“Babies are welcome… if they crawl on stage
we are ready for anything!”
Following an uneasy experience bringing her new baby to a show, Tina Hofman, creator of DadMan: The Bathtime Warrior, decided to set about making quality theatre that’s enjoyable for all, in a space where new parents can feel confident that they and their babies are welcome. Now her company Notnow Collective are Arts Council funded, and the future is looking rosy for baby-friendly theatre.
What can we expect from DadMan?
We offer an eclectic mix of stories and songs about birth, work-life balance, trust and post-baby sex life, bits of new writing, some amazing stage fighting, and puppetry set in the most surprising place! It is a dynamic and funny show, with moments that will strike real and true. Although it is a show geared at adults, babies are fully welcome, to the extent that if they cry, feed, gurgle, walk or crawl on stage, they won’t interrupt the show. We are ready for anything!
What’s the inspiration behind the show?
DadMan was initially inspired by a neighbour saluting a dad in the park, with one baby in the swing and the other on the slide, saying: “Giving Mum a day off?”
We also playfully investigate what can happen when fathers enter “mother’s arena of expertise”. The show is created in the rehearsal room with babies and children, and all the chaos and order of that dynamic is transposed into the show.
Who do you think DadMan will appeal to?
We have promised the show to dads, and would REALLY hope to get many of them into the audience. However, as two mums who have created it, we know it also very much appeals to mums (and grandmothers). We often hear: “It is great to see the dad’s point of view!” and “Oh, I can just hear myself saying that!”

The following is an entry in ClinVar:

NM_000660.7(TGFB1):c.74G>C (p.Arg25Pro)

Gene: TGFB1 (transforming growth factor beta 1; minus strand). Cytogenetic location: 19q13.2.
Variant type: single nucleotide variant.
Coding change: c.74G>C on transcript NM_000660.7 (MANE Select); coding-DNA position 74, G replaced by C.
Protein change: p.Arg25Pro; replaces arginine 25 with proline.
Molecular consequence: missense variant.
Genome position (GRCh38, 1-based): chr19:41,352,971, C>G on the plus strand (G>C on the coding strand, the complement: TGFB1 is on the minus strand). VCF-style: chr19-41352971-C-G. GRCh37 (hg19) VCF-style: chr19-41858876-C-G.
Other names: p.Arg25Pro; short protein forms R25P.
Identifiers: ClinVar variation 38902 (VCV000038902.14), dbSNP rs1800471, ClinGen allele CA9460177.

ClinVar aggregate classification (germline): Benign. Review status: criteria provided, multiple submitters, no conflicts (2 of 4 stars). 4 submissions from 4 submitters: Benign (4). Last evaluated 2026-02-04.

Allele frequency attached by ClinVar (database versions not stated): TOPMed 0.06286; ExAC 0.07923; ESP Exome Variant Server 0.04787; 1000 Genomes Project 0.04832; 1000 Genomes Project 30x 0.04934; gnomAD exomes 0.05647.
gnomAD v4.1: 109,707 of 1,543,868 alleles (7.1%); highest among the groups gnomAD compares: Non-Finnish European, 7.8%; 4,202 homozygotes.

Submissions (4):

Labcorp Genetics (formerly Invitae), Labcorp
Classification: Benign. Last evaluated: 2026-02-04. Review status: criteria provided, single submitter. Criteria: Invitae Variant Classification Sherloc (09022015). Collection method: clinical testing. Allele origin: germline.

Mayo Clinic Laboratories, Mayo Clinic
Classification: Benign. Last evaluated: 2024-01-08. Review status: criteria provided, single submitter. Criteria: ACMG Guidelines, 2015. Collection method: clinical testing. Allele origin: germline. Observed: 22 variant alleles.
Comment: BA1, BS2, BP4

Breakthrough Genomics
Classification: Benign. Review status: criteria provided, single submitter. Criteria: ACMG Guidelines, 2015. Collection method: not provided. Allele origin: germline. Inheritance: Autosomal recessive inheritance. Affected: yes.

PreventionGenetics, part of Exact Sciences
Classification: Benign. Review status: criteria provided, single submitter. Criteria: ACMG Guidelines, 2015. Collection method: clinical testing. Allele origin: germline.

Are we going to need to swot up for the quiz?
Not at all: sit back and enjoy whilst watching two dads competing for the title of Breadwinner! However, if you feel you’d like to participate, we always leave space for gentle audience interaction!
What do you hope your audiences take from the show?
The show hopes to throw light on how much fatherhood and the role of the father has changed, and how we individually deal with those changes. We have collected some interesting research bits from both media and people investigating fatherhood and motherhood. We were told by the couples that the show raised their appreciation of each other. Also, we had dads approaching our performers and thanking them for voicing things not often voiced, as well as telling the stories of men’s vulnerability and guilt. Fundamentally, we want to give audiences an empowering and entertaining experience of live theatre, spiced up with the element of having babies in the room.
What’s the best bit of feedback you’ve ever received?
“I thoroughly enjoyed the show… so did my 2 month old!”
“Perfect mix of funny and poignant!”
“Beautifully honest. Great to see this angle on parenthood.”
If you could spend a day as a dad instead of a mum, what would you do?
In the context of our family and how we live, I’d still run around hurrying the kids to get dressed in the morning, I’d still change the same amount of nappies, and do whatever needs to be done in the house. My role as a dad would not be that different to my role as a mum.
But I would probably have really big strop at anyone saying: “Giving Mum a day off?”, or “Mum knows better…”